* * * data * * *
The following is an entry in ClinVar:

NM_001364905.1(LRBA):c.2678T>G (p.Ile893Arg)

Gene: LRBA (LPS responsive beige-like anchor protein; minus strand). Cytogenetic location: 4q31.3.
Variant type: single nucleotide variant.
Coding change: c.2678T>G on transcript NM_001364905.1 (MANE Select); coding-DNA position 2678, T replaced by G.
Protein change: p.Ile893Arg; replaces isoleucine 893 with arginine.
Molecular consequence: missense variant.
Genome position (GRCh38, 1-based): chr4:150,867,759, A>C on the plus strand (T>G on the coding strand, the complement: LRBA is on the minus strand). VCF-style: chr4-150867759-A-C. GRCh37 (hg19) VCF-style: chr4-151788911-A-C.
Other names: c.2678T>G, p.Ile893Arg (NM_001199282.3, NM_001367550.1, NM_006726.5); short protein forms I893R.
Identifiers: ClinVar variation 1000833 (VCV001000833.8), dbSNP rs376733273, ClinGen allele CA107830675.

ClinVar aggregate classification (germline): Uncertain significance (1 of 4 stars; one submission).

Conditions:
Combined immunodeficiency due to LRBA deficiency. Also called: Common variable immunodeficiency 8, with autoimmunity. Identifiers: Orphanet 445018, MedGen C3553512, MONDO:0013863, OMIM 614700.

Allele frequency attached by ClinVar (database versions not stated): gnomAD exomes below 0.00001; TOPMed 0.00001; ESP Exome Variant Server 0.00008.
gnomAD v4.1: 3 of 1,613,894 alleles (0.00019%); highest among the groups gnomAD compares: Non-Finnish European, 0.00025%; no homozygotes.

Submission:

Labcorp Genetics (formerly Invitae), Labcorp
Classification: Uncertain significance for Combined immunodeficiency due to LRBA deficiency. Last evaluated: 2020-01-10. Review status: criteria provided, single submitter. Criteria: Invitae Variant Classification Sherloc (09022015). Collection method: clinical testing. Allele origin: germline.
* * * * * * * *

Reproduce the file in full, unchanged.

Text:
The following is an entry in ClinVar:

NM_001364905.1(LRBA):c.2678T>G (p.Ile893Arg)

Gene: LRBA (LPS responsive beige-like anchor protein; minus strand). Cytogenetic location: 4q31.3.
Variant type: single nucleotide variant.
Coding change: c.2678T>G on transcript NM_001364905.1 (MANE Select); coding-DNA position 2678, T replaced by G.
Protein change: p.Ile893Arg; replaces isoleucine 893 with arginine.
Molecular consequence: missense variant.
Genome position (GRCh38, 1-based): chr4:150,867,759, A>C on the plus strand (T>G on the coding strand, the complement: LRBA is on the minus strand). VCF-style: chr4-150867759-A-C. GRCh37 (hg19) VCF-style: chr4-151788911-A-C.
Other names: c.2678T>G, p.Ile893Arg (NM_001199282.3, NM_001367550.1, NM_006726.5); short protein forms I893R.
Identifiers: ClinVar variation 1000833 (VCV001000833.8), dbSNP rs376733273, ClinGen allele CA107830675.

ClinVar aggregate classification (germline): Uncertain significance (1 of 4 stars; one submission).

Conditions:
Combined immunodeficiency due to LRBA deficiency. Also called: Common variable immunodeficiency 8, with autoimmunity. Identifiers: Orphanet 445018, MedGen C3553512, MONDO:0013863, OMIM 614700.

Allele frequency attached by ClinVar (database versions not stated): gnomAD exomes below 0.00001; TOPMed 0.00001; ESP Exome Variant Server 0.00008.
gnomAD v4.1: 3 of 1,613,894 alleles (0.00019%); highest among the groups gnomAD compares: Non-Finnish European, 0.00025%; no homozygotes.

Submission:

Labcorp Genetics (formerly Invitae), Labcorp
Classification: Uncertain significance for Combined immunodeficiency due to LRBA deficiency. Last evaluated: 2020-01-10. Review status: criteria provided, single submitter. Criteria: Invitae Variant Classification Sherloc (09022015). Collection method: clinical testing. Allele origin: germline.